September 2, 2011

Summary of August 31, 2011 conference report for civil cases

The following is our summary of the Supreme Court’s actions on petitions for review in civil cases from the Court’s conference on Wednesday, August 31, 2011. The summary includes those civil cases in which (1) review has been granted (not including grant-and-transfers), (2) review has been denied but one or more justices has voted for review, or (3) the Court has ordered depublished an opinion of the Court of Appeal.

Review Granted

Nalwa v. Cedar Fair, S195031—Review Granted—August 31, 2011

This is an action by a injured bumper car passenger against an amusement park operator for common carrier liability, willful misconduct, and negligence. The trial court granted summary judgment for the park operator. The questions presented are: “(1) Does the existence of a state regulatory scheme for amusement parks preclude application of the doctrine of ‘primary assumption of risk’ with respect to the park’s operation of a bumper car ride? (2) Does the doctrine apply to bar recovery by a rider of a bumper car ride against the owner of an amusement park or is the doctrine limited to ‘active sports’? (3) Are owners of amusement parks subject to a special version of the doctrine that imposes upon them a duty to take steps to eliminate or decrease any risks inherent in their rides?”

The Court of Appeal, Sixth District, held in a published decision, Nalwa v. Cedar Fair (2011) 196 Cal. App. 4th 566, that: (1) the doctrine of primary assumption of risk does not apply to regulated amusement parks; (2) the operators of amusement parks owe a duty to protect the public from the dangers of their rides; (3) the doctrine of primary assumption of risk does not apply to the activity of riding as a passenger in a bumper car; (4) the operator owed a duty to take reasonable steps to minimize the risks of allowing head-on collisions between bumper cars; (5) a question of fact existed as to whether the park operator was a common carrier; and (6) a question of fact existed regarding whether the operator engaged in willful misconduct.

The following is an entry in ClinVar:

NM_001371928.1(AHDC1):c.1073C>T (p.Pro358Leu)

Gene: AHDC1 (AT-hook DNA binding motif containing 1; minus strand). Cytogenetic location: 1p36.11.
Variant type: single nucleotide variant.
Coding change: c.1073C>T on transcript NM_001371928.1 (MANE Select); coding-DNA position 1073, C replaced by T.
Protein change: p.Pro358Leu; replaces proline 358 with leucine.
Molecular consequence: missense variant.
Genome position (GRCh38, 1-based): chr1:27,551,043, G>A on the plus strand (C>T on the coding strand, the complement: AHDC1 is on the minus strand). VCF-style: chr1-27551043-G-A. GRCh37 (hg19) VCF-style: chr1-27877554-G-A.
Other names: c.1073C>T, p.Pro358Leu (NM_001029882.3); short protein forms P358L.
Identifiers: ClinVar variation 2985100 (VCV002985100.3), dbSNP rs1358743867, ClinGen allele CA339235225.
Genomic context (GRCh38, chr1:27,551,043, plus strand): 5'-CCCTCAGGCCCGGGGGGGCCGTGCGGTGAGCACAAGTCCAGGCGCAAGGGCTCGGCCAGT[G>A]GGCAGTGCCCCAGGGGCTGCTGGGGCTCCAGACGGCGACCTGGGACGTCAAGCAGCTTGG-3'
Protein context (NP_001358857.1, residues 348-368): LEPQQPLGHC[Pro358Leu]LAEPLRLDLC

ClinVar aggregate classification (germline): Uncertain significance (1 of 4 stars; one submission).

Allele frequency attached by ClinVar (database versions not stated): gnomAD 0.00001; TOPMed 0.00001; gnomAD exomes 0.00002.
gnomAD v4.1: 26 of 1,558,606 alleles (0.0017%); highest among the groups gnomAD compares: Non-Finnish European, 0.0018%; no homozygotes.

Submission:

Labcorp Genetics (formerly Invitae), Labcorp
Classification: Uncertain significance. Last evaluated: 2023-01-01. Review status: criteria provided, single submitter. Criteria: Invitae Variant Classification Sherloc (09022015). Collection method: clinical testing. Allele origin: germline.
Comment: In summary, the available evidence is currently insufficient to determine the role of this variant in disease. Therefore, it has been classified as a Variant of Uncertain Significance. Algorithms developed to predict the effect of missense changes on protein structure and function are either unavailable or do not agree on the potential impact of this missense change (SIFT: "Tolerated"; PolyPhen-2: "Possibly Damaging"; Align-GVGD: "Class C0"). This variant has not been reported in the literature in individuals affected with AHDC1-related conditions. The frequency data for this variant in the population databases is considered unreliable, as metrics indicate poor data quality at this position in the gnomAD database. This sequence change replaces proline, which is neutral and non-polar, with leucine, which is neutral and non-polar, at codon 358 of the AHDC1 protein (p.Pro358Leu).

Justice Wendy Clark Duffy dissented, explaining she would affirm because the primary assumption of risk doctrine bars the plaintiff’s negligence claim, the park operator was not a common carrier with regard to bumper car rides, and there was “no evidence that [the park operator] either acted with knowledge that injury was likely to result or with a wanton and reckless disregard of the possible consequences.”

Review Denied (with dissenting justices)

Spicer v. City of Camarillo, S194702—Review Denied [Kennard, J., voting for review]—August 31, 2011

This was an action by a disabled vehicle owner against a city for declaratory and injunctive relief after his vehicle was towed for being parked on a non-posted city street for more than 72 hours. The trial court entered judgment for the city. The questions presented for review were: (1) whether Vehicle Code section 22511.5, which permits a disabled vehicle owner to park for unlimited periods “[i]n any parking zone that is restricted as to the length of time parking is permitted as indicated by a sign erected pursuant to a local ordinance,” allows unrestricted parking when the street in question has no posted sign limiting street parking; (2) whether a courtesy notice placed on a vehicle’s windshield by a deputy sheriff constitutes “a sign erected pursuant to a local ordinance” within the meaning of section 22511.5, subdivision (a)(1)(B); and (3) whether the trial court’s interpretation of section 22511.5 denied the disabled vehicle owner equal protection of the law.

The Court of Appeal, Second District, Division Six, held in a published decision, Spicer v. City of Camarillo (2011) 195 Cal.App.4th 1423, that: (1) section 22511.5 does not allow a vehicle owner to park for an unlimited period on a city street that lacks a posted sign limiting street parking; (2) courtesy notices placed on windshields by law enforcement do not constitute “a sign erected pursuant to local ordinance” within the meaning of the statute; and (3) the statute, as interpreted, does not violate equal protection because it treats disabled persons no differently from non-disabled persons.



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